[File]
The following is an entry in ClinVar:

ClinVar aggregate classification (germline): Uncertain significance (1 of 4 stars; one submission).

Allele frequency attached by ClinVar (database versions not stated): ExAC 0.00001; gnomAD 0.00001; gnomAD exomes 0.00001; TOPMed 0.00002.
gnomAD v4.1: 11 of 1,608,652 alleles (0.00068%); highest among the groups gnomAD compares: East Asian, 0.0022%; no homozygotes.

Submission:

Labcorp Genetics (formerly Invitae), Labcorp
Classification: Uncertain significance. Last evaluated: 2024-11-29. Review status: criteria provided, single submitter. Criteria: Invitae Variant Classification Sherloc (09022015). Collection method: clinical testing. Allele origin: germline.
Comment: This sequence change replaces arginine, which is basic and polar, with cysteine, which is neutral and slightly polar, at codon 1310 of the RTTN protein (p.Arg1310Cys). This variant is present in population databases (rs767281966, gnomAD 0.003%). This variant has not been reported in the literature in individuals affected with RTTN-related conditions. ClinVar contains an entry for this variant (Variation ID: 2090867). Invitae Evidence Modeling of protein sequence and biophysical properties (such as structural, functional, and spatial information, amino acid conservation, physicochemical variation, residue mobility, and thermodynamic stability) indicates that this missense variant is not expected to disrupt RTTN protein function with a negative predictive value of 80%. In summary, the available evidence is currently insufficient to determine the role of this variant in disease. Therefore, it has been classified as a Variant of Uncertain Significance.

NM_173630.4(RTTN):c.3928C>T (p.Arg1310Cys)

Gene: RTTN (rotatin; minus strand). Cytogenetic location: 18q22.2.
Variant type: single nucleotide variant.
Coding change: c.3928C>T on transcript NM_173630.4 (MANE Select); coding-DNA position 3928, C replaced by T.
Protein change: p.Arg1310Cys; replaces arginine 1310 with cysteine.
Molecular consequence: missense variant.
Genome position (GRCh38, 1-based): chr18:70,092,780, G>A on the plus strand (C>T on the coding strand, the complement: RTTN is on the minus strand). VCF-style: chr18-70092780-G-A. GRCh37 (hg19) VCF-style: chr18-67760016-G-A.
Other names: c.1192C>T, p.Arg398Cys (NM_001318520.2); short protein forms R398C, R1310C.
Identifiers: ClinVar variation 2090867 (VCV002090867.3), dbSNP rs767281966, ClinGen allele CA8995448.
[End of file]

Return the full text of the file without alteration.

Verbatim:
The following is an entry in ClinVar:

ClinVar aggregate classification (germline): Uncertain significance (1 of 4 stars; one submission).

Allele frequency attached by ClinVar (database versions not stated): ExAC 0.00001; gnomAD 0.00001; gnomAD exomes 0.00001; TOPMed 0.00002.
gnomAD v4.1: 11 of 1,608,652 alleles (0.00068%); highest among the groups gnomAD compares: East Asian, 0.0022%; no homozygotes.

Submission:

Labcorp Genetics (formerly Invitae), Labcorp
Classification: Uncertain significance. Last evaluated: 2024-11-29. Review status: criteria provided, single submitter. Criteria: Invitae Variant Classification Sherloc (09022015). Collection method: clinical testing. Allele origin: germline.
Comment: This sequence change replaces arginine, which is basic and polar, with cysteine, which is neutral and slightly polar, at codon 1310 of the RTTN protein (p.Arg1310Cys). This variant is present in population databases (rs767281966, gnomAD 0.003%). This variant has not been reported in the literature in individuals affected with RTTN-related conditions. ClinVar contains an entry for this variant (Variation ID: 2090867). Invitae Evidence Modeling of protein sequence and biophysical properties (such as structural, functional, and spatial information, amino acid conservation, physicochemical variation, residue mobility, and thermodynamic stability) indicates that this missense variant is not expected to disrupt RTTN protein function with a negative predictive value of 80%. In summary, the available evidence is currently insufficient to determine the role of this variant in disease. Therefore, it has been classified as a Variant of Uncertain Significance.

NM_173630.4(RTTN):c.3928C>T (p.Arg1310Cys)

Gene: RTTN (rotatin; minus strand). Cytogenetic location: 18q22.2.
Variant type: single nucleotide variant.
Coding change: c.3928C>T on transcript NM_173630.4 (MANE Select); coding-DNA position 3928, C replaced by T.
Protein change: p.Arg1310Cys; replaces arginine 1310 with cysteine.
Molecular consequence: missense variant.
Genome position (GRCh38, 1-based): chr18:70,092,780, G>A on the plus strand (C>T on the coding strand, the complement: RTTN is on the minus strand). VCF-style: chr18-70092780-G-A. GRCh37 (hg19) VCF-style: chr18-67760016-G-A.
Other names: c.1192C>T, p.Arg398Cys (NM_001318520.2); short protein forms R398C, R1310C.
Identifiers: ClinVar variation 2090867 (VCV002090867.3), dbSNP rs767281966, ClinGen allele CA8995448.